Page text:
The argument for using a cap-and-trade system, or a carbon tax for that matter, to control greenhouse gases comes down to marshaling the troops. Everybody needs to play this game, and the surest way to make everybody play is to make winning profitable – and conversely to make losing costly. In other words, make the market work for you instead of against you. It’s a noble and likely necessary goal, but it’s not necessarily fast, nor perfect.
This served as a starting point for discussions I had with a number of folks at the UN climate meeting in Poland last month who are pushing the idea of using the Montreal Protocol to control hydrochlorofluorocarbons. HFCs are a class of chemicals developed as industry looked for ways to reduce ozone-depleting substances in refrigerants and other applications. They don’t eat ozone but, they are potent greenhouse gases. And funny things happen when you plug them into a carbon market; direct regulation might be the way to go.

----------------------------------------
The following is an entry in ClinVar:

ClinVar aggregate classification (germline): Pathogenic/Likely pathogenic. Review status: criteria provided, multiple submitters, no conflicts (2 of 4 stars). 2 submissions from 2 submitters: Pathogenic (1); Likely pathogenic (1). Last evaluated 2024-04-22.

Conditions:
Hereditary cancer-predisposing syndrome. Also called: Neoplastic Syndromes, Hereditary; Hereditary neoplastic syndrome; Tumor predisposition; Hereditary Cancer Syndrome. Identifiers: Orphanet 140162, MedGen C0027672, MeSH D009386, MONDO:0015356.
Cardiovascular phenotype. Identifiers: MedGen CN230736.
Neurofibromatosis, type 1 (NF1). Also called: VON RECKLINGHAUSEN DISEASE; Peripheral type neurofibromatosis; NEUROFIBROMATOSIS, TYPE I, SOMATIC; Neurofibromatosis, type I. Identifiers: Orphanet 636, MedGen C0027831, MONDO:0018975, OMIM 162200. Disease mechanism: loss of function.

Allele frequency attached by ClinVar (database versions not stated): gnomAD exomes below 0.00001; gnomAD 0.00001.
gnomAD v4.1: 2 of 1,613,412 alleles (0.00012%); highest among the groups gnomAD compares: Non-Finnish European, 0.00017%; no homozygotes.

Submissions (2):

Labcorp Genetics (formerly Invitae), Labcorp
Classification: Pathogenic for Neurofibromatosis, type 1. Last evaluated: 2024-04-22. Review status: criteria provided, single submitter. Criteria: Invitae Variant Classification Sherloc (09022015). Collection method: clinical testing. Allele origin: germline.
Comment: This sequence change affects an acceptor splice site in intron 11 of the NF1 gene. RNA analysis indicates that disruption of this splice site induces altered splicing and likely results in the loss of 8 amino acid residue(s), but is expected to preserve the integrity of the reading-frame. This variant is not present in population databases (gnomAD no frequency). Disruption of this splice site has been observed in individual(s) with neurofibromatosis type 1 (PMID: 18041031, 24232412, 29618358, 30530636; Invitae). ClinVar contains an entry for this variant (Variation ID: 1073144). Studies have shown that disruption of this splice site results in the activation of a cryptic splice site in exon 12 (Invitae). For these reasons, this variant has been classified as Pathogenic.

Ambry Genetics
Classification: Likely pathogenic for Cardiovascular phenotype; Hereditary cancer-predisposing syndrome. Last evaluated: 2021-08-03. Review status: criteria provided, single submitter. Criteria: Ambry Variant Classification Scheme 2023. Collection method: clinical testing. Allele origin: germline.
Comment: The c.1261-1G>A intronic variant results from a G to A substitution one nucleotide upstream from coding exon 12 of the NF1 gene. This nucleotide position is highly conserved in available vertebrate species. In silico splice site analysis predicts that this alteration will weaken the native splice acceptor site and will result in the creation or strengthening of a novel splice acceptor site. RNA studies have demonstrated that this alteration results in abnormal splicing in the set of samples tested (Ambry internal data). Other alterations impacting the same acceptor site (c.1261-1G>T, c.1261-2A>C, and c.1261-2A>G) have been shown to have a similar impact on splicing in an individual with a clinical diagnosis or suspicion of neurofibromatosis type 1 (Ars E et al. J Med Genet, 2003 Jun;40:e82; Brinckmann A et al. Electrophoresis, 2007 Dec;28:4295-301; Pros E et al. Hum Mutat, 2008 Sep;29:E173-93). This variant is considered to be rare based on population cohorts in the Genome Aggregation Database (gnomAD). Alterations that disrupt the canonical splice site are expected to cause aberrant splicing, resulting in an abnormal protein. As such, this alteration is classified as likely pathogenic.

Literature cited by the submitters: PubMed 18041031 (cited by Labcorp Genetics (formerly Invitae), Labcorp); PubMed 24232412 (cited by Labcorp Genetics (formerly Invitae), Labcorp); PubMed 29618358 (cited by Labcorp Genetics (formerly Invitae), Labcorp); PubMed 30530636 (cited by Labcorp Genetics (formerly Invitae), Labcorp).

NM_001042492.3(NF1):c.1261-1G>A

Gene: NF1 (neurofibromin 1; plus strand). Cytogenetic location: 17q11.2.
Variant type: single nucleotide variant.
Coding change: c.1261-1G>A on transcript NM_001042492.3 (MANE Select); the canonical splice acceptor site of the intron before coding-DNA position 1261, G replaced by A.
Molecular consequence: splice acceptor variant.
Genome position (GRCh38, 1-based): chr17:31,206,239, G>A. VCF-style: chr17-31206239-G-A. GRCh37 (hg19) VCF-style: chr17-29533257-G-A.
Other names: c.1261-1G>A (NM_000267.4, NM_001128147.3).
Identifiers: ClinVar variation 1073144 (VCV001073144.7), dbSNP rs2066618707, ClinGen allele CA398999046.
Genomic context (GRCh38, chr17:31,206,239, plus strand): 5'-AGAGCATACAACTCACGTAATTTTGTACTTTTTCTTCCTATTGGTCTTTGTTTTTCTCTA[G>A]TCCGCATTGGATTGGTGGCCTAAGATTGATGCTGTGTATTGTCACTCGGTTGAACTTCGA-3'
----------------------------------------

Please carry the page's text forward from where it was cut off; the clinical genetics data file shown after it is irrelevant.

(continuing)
In this week’s Nature, we took a deeper look at that question and whether the Montreal model could be expanded more broadly to deal with the climate problem. The argument is based on precedent: Montreal has effectively done its job by phasing out some 97 percent of ozone eating substances, while simultaneously outperforming the Kyoto Protocol on climate. And according to one scenario analyzed by Dupont’s Mack McFarland, phasing down HFCs across the globe could cut emissions by the equivalent of 12.9 billion tonnes of carbon dioxide annually by 2050 (compared to roughly 2 billion tonnes by 2012 under Kyoto).
The same thing could be done under Kyoto, to be sure. The question is how fast and at what cost. Montreal has done all of its work through top-down phase-outs, with industrialized nations helping developing countries pay for the costs. It’s an interesting supplement to the market-driven model everybody is focusing on at present.